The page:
Lunch is four different pressed sandwiches baked on organic bread and a meat-cheese combo plate. No, there aren’t fifty seven or even seven choices. Go for the —wait for it—Cubano, with sliced pork, ham, swiss cheese and pickles. Sandwiches are served with choice of side salad or plantain chips with a (very garlicky) mojo dipping sauce. Non coffee drinks there include boutique sodas, waters and juices. Lunch for three of us, including some sweets, ran about $27 the last time my gang ate there.
Vivian makes some very pretty (and a little more expensive) desserts. The red-velvet cupcake always whispers “eat-me….eat-me…eat-me” but so far I’ve stayed strong. I haven’t had the same kind of luck with the mojito cookie, however. (Think snickerdoodle with lime zest and a hint of mint.) I drove by last week and one magically appeared on my dashboard. It should be noted that Azucar (Spanish for “sugar”) is big time into the whole desserts business. I saw a birthday cake go over the counter that could have easily passed for a piece of art.
Restaurants are usually pretty generous when it comes to supporting good causes, and Azucar told me that they are donating to five non-profits each month on a first come, first served basis. They are already booked up with donations through May and have been most involved with support groups for local schools.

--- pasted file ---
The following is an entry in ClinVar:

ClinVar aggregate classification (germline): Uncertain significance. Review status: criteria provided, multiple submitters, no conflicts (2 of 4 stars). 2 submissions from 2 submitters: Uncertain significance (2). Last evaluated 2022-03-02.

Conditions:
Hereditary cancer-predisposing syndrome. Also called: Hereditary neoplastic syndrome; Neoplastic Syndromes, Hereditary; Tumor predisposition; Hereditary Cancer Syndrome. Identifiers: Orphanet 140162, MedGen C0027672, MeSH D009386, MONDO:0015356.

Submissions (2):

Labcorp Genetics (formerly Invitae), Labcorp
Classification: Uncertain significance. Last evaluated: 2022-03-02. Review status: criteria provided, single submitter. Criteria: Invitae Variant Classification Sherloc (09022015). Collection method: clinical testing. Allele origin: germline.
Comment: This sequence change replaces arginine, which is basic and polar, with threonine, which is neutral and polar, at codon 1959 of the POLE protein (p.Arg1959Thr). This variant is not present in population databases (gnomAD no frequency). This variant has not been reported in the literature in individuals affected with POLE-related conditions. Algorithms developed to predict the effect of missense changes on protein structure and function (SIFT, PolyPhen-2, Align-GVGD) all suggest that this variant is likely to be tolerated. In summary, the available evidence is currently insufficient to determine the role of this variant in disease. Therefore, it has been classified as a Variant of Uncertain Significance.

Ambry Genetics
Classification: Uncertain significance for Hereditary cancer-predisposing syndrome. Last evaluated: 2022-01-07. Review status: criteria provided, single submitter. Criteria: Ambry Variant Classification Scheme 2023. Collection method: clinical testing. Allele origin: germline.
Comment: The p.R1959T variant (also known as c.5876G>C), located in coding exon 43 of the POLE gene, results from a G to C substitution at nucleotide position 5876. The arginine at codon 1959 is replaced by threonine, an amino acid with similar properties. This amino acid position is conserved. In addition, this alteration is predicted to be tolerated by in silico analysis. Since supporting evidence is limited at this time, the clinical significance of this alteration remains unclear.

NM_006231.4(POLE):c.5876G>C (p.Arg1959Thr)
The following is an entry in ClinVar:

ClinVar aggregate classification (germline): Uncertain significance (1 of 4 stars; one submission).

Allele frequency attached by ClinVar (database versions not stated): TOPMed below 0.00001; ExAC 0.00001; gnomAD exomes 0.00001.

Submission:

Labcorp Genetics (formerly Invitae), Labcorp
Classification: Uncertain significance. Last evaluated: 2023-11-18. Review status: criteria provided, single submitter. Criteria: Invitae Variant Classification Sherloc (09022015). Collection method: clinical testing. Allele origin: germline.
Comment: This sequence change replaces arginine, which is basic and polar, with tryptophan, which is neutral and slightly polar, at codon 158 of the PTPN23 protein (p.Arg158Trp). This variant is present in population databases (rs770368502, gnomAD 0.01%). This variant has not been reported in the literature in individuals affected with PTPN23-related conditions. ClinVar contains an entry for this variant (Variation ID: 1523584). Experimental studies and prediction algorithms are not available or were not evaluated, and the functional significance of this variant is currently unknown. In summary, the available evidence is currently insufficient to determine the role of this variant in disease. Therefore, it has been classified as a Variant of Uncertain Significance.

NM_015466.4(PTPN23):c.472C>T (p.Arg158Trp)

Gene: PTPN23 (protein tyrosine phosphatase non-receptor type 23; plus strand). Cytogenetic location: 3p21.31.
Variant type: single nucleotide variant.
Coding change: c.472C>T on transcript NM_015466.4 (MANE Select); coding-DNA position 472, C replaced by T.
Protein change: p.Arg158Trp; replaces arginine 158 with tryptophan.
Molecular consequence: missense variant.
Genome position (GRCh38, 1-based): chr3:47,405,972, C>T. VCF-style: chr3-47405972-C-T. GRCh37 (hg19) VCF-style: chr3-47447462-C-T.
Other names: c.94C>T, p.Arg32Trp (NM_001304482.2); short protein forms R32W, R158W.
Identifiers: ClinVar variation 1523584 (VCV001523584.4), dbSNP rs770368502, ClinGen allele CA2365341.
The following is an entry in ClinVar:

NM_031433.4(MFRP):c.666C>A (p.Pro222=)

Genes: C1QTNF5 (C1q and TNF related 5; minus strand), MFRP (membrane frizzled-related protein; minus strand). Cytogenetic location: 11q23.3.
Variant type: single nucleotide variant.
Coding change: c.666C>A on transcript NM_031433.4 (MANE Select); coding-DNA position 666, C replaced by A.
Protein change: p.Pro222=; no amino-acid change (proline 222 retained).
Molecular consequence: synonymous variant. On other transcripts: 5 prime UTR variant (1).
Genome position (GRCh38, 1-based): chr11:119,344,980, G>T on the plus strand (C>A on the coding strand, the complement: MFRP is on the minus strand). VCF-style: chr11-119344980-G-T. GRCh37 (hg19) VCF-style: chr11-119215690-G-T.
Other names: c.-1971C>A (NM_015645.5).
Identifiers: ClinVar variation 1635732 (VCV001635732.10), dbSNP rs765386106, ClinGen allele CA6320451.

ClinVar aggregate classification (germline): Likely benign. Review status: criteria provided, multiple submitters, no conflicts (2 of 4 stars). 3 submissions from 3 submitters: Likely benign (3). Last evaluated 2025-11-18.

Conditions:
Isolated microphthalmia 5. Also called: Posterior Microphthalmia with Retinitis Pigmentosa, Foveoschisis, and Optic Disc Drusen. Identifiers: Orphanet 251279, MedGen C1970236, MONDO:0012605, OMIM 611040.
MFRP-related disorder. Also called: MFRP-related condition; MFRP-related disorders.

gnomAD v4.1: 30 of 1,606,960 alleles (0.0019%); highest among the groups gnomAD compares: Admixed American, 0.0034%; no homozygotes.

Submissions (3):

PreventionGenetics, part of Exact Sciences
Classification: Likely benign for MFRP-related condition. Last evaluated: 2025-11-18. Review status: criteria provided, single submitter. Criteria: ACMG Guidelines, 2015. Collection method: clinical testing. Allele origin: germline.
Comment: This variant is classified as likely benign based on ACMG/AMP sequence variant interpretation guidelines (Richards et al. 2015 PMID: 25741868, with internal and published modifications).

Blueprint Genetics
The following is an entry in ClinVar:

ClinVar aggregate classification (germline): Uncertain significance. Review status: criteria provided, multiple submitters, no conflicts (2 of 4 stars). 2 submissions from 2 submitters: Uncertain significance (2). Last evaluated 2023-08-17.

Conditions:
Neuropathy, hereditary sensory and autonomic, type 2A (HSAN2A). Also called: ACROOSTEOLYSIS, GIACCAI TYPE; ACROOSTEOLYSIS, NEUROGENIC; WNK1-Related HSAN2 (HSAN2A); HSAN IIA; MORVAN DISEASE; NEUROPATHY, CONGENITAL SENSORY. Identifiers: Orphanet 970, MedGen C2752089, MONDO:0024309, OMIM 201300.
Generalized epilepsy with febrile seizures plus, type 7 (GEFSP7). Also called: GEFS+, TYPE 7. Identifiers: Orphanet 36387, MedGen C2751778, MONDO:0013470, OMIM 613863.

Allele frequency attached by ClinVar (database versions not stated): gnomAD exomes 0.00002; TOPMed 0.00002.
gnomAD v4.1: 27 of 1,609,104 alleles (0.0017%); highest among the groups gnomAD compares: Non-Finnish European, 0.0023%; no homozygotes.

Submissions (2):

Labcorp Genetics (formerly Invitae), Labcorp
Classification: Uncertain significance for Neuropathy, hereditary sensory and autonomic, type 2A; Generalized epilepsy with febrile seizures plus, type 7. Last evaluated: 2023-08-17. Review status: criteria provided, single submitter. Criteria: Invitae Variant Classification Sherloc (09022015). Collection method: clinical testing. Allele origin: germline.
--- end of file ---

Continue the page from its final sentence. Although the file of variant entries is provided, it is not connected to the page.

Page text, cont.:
Stephanies sits over on Voltaire Street, just down the block from gag-in-the-bag. The business has been through a couple of changes in ownership over the last decade (the original owner died). Current owner Maria Sanchez has been at the helm for three and a half years, extending the menu to include pizzas and winning praise for her delicious and artfully decorated cakes. Oh, and, by the way, did I mention that the entire menu is organic and vegan?
(Attention my carnivorous friends! Don’t let that five letter concept–vegan: food prepared without meat or dairy products–scare you away. Wear sunglasses and a floppy hat if necessary to protect your identity if necessary. This isn’t like the gruel that your college roommate’s girlfriend served up.)